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A carrot instead of a stick - Toronto SUN

May 25, 2011
Jenny Yuen
Toronto Sun

When shoppers go into Target stores in the U.S., they are offered a nickel back for bringing in their own reusable bag, rather than relying on plastic.

That method is a much more positive way to communicate reducing the use of plastic bags without putting another fee on the backs of taxpayers, Councillor Gloria Lindsay Luby said.

“It’s better to use carrots than sticks. We tend to use a lot of sticks,” she said.

The department store began its incentive program in its 1,755 American stores in November 2009, giving customers five cents for each bag they supply.  

“We know that our guests really want to bring their reusable bags but part of it is remembering to bring them every time they come, so by offering them a small incentive it can really make a big difference,” said Target spokesman Jenna Reck.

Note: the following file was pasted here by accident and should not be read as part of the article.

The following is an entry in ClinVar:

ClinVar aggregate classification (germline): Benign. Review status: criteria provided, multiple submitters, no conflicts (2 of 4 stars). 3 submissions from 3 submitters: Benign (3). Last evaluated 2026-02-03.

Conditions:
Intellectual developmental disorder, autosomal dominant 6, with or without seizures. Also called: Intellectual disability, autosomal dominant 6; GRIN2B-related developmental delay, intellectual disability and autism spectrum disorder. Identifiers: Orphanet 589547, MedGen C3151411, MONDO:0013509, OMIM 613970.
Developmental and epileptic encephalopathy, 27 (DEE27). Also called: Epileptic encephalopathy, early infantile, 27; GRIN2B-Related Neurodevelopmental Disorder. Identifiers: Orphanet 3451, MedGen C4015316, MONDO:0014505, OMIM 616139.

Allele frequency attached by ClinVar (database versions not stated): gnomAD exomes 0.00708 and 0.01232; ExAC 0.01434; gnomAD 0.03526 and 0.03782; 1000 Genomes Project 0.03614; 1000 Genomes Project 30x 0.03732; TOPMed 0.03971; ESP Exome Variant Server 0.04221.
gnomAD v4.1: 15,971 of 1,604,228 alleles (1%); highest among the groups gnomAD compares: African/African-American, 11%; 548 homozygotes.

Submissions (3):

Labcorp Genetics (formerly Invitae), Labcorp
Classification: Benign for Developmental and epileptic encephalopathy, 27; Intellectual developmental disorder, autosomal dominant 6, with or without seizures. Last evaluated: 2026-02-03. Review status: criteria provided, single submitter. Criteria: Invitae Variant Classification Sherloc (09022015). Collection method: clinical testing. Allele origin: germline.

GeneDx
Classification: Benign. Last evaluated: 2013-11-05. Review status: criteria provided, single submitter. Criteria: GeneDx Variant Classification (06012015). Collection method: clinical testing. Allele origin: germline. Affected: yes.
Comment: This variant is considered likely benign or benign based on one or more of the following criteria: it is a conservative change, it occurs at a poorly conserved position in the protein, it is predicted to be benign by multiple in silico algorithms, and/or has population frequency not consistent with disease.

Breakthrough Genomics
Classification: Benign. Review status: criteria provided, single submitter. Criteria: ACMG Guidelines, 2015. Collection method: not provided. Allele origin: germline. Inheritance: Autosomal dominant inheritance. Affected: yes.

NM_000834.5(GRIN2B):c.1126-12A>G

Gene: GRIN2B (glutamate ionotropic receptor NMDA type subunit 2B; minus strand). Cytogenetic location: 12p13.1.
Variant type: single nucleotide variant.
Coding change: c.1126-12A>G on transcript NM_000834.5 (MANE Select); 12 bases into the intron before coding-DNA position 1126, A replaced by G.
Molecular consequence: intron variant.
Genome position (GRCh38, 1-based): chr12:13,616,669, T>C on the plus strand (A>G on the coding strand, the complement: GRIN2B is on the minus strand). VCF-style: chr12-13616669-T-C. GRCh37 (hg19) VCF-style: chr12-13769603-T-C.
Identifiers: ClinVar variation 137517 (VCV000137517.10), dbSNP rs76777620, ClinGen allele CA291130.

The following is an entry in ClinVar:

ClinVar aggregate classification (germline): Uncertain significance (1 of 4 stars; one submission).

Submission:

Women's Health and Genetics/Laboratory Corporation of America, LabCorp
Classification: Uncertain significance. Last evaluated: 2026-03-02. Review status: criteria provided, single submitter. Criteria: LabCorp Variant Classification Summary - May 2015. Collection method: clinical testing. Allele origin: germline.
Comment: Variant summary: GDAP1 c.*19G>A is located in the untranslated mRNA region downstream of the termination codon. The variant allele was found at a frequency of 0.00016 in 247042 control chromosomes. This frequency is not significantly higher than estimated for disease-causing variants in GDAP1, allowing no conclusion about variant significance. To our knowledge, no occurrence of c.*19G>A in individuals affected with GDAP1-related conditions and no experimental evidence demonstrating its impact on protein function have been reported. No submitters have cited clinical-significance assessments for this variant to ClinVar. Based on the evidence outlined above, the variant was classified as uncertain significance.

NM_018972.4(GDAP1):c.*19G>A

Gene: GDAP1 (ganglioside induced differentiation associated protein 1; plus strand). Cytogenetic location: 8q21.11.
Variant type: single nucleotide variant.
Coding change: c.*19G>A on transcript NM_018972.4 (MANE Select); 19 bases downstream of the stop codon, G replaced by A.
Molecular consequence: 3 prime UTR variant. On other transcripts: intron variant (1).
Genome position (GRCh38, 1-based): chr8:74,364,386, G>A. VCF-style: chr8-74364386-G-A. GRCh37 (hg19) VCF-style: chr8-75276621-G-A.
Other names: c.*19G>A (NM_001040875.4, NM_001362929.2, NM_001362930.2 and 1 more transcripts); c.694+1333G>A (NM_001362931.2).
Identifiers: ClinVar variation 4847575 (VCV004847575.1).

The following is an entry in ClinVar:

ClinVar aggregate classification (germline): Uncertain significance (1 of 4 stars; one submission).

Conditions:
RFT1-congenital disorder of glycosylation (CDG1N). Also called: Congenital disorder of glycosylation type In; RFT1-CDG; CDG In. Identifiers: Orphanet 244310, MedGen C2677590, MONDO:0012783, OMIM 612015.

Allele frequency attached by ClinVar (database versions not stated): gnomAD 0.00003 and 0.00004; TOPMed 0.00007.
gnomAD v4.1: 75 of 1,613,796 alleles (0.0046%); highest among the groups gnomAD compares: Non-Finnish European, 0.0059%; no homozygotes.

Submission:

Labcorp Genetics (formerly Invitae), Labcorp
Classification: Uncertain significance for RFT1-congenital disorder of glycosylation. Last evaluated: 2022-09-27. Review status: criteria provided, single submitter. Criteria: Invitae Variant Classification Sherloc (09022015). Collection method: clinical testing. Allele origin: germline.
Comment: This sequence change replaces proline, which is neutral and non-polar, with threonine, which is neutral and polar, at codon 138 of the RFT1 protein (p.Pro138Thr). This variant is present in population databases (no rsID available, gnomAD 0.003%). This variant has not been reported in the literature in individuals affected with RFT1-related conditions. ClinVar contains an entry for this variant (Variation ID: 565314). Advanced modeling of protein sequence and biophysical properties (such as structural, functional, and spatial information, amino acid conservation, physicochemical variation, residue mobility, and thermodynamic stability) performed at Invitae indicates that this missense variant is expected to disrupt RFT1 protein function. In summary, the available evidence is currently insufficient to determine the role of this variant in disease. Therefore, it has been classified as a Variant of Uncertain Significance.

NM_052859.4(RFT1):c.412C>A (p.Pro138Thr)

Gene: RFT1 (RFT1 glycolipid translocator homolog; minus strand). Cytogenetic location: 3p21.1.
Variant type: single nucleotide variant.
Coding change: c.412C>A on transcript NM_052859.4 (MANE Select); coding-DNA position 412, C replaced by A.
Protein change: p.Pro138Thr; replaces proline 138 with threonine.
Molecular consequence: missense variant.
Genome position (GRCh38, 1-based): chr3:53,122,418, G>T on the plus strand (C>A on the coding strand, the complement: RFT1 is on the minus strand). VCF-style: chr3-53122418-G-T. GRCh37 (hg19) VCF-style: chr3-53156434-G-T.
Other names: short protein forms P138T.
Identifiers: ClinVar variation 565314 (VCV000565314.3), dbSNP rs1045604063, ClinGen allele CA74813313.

As Mayor Rob Ford pushes for Toronto’s bag fee to be axed, some environmentalists fear the message will eventually be forgotten.

“Plastic bag bans are happening increasingly around the world. In South Africa, Australia, Ireland, and many cities and states in the U.S., we found voluntary programs just don’t work,” said Toronto Environmental Alliance waste campaigner Emily Alfred. “Some people have made changes and some attitudes have changed but in the Atlantic provinces, they had tried a bag fee, cancelled it and usage went back up again.”

As originally published here: http://www.torontosun.com/2011/05/25/a-carrot-instead-of-a-stick

2011-05-25 A carrot instead of a stick _Toronto SUN_.pdf53.76 KB